I had the privilege of experiencing NAB from Montreal while shooting Deadfall. I stepped back and looked with some objectivity at the frenzy of technology. Having a far-away perspective this year made me think again about what is at the core of filmmaking – the story. The first time I ever went to NAB was after becoming immersed in the HDSLR revolution. For the last 13 years, I only shot film because video cameras were not taken seriously in the feature film world.
Story is what matters most, not the tools. When I read a script for the first, second, and third time, I do not think about my responsibilities as a filmmaker. They are always at the back of my mind but not the go-to reflex.
Pioneering the HDSLR
I love experimenting with new technology. Pioneering like Lewis and Clark, navigating uncharted land, making the next great discovery. But this is only a means to an end. You are trying to tell a story with images that enable people from around the world to share in that experience.
I never embraced HD until the Canon 5D came along. The only reason was because it was the right tool in telling the story, and that story was the covert operations of the Navy SEALS, the feature project Act of Valor.
After reading the script several times, the directors, Scotty Waugh, Mike McCoy of Bandito Brothers, and I felt that the best way to tell this story in a unique and different way was to immerse the audience in a cinematic, visceral experience. One that they had never been in before other than in a video game as a first person shooter. The Canon 5D was that cinematic tool, the right device, the only device, to pull this off.
As a result, I was asked to attend trade shows – none that I had ever visited before – and asked to speak about this technology. I had spoken at ASC events and been on technology panels before, but nothing like this. It was different and new.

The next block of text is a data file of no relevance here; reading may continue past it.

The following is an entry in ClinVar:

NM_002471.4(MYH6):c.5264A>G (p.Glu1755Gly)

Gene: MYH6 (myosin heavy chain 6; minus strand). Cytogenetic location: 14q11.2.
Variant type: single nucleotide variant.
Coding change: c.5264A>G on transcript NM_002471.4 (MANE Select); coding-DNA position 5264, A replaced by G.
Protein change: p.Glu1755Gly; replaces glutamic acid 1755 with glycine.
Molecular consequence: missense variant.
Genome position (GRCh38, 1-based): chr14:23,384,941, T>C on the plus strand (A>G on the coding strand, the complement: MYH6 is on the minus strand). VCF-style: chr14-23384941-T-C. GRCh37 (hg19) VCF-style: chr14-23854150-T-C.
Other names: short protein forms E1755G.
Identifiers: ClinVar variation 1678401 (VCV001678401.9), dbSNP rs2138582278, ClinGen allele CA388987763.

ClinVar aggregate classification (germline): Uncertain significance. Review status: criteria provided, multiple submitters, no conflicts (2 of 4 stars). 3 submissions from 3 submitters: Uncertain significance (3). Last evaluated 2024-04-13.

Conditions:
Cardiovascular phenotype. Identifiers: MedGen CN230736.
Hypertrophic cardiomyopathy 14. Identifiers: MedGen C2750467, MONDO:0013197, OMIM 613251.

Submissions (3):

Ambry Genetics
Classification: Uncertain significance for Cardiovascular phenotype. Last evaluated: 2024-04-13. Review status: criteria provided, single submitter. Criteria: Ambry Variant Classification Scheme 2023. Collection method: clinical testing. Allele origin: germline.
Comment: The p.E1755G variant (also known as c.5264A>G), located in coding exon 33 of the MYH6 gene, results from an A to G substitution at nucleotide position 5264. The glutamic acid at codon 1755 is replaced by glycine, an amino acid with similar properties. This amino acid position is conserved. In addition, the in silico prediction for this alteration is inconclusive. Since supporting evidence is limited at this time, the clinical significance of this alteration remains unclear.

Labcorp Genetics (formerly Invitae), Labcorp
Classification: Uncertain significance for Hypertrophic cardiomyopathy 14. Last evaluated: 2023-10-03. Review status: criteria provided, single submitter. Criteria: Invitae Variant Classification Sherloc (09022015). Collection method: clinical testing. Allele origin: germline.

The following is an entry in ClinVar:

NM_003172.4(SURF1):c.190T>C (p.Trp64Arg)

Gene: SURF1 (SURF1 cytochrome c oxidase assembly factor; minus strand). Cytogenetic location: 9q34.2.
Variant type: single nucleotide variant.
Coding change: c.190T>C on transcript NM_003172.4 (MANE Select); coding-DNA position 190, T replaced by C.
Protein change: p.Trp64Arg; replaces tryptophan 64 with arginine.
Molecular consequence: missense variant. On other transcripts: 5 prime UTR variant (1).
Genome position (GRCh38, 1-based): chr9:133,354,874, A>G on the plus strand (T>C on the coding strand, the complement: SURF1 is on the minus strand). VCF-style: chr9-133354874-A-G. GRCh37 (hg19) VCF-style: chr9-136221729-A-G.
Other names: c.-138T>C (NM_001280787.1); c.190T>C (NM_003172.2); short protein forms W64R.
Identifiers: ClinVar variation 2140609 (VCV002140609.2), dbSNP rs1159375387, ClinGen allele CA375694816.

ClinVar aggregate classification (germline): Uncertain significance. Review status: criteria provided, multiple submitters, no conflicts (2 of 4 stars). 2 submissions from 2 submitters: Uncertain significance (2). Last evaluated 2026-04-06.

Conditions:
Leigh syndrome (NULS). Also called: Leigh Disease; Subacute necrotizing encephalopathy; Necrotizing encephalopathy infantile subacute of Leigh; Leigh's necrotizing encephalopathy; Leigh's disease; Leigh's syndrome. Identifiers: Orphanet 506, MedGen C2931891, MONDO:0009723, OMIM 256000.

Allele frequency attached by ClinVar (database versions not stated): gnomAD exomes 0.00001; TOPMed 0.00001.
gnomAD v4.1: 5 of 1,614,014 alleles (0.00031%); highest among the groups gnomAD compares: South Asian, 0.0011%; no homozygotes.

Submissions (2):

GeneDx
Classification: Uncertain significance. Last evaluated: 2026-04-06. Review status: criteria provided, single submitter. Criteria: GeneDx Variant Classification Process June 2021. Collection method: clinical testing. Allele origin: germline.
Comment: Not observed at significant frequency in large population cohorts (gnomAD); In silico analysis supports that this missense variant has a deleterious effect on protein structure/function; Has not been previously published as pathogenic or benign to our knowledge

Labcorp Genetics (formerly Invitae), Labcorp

I started speaking at a small little conference in 2009, called the Collision Conference in L.A., where stills and motion collide. It was a cool concept; I was in. I didn’t have any pictures, nor a keynote presentation, just experience, passion, and stories. Story is at the heart of everything. Go with what you feel, find your own way.
The most important thing is knowing what you want to achieve, not just the techniques for getting there. This is something that I remind myself almost every day I am creating. It keeps me grounded, with this tech world changing a million miles a second.
Keeping up, staying on that treadmill is exhausting and unproductive. You have a vision; it’s in your mind and your heart. Decide what your duties as a filmmaker are after the story speaks to you.
Looking for mentorship in the film industry? Schedule a 1-on-1 meeting with Shane Hurlbut, ASC today! This is where you can get expert advice from an industry professional on your career or a particular project.
About Filmmakers Academy Cinematographer Mentor Shane Hurlbut, ASC
Director of photography Shane Hurlbut, ASC works at the forefront of cinema. He’s a storyteller, innovator, and discerning collaborator, who brings more than three decades of experience to his art. He is a member of the American Society of Cinematographers, the International Cinematographers Guild/Local 600, and The Academy of Motion Picture Arts and Sciences.
Hurlbut frequently joins forces with great directors: McG’s Netflix Rim of the World and The Babysitter, plus Warner Bros. We Are Marshall and Terminator: Salvation; Scott Waugh’s Need for Speed and Act of Valor; and Gabriele Muccino’s There Is No Place Like Home and Fathers and Daughters. His additional film credits include Semi-Pro; The Greatest Game Ever Played; Into the Blue; Mr 3000; Drumline; 11:14, which earned Hurlbut a DVDX nomination; and The Skulls. Notably, his television credits include the first season of AMC’s Into the Badlands.